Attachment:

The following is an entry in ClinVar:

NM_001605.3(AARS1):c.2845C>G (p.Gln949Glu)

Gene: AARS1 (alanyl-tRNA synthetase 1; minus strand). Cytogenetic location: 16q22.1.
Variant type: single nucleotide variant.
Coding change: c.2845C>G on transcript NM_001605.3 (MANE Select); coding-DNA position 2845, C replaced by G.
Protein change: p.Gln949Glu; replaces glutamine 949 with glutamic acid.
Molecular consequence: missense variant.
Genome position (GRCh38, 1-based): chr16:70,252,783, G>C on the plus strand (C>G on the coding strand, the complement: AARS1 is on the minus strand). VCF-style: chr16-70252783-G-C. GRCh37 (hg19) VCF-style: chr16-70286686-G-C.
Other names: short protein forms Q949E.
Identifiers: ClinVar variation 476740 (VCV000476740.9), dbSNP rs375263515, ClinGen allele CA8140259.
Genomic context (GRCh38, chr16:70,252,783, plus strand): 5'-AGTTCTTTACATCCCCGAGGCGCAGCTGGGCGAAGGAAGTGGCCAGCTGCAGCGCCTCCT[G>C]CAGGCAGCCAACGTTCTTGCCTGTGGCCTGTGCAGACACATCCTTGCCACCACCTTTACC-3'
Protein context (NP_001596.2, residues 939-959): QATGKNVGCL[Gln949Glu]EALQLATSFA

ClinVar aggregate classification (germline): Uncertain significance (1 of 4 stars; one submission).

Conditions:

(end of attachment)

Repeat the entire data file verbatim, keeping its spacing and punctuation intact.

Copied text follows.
The following is an entry in ClinVar:

NM_001605.3(AARS1):c.2845C>G (p.Gln949Glu)

Gene: AARS1 (alanyl-tRNA synthetase 1; minus strand). Cytogenetic location: 16q22.1.
Variant type: single nucleotide variant.
Coding change: c.2845C>G on transcript NM_001605.3 (MANE Select); coding-DNA position 2845, C replaced by G.
Protein change: p.Gln949Glu; replaces glutamine 949 with glutamic acid.
Molecular consequence: missense variant.
Genome position (GRCh38, 1-based): chr16:70,252,783, G>C on the plus strand (C>G on the coding strand, the complement: AARS1 is on the minus strand). VCF-style: chr16-70252783-G-C. GRCh37 (hg19) VCF-style: chr16-70286686-G-C.
Other names: short protein forms Q949E.
Identifiers: ClinVar variation 476740 (VCV000476740.9), dbSNP rs375263515, ClinGen allele CA8140259.
Genomic context (GRCh38, chr16:70,252,783, plus strand): 5'-AGTTCTTTACATCCCCGAGGCGCAGCTGGGCGAAGGAAGTGGCCAGCTGCAGCGCCTCCT[G>C]CAGGCAGCCAACGTTCTTGCCTGTGGCCTGTGCAGACACATCCTTGCCACCACCTTTACC-3'
Protein context (NP_001596.2, residues 939-959): QATGKNVGCL[Gln949Glu]EALQLATSFA

ClinVar aggregate classification (germline): Uncertain significance (1 of 4 stars; one submission).

Conditions: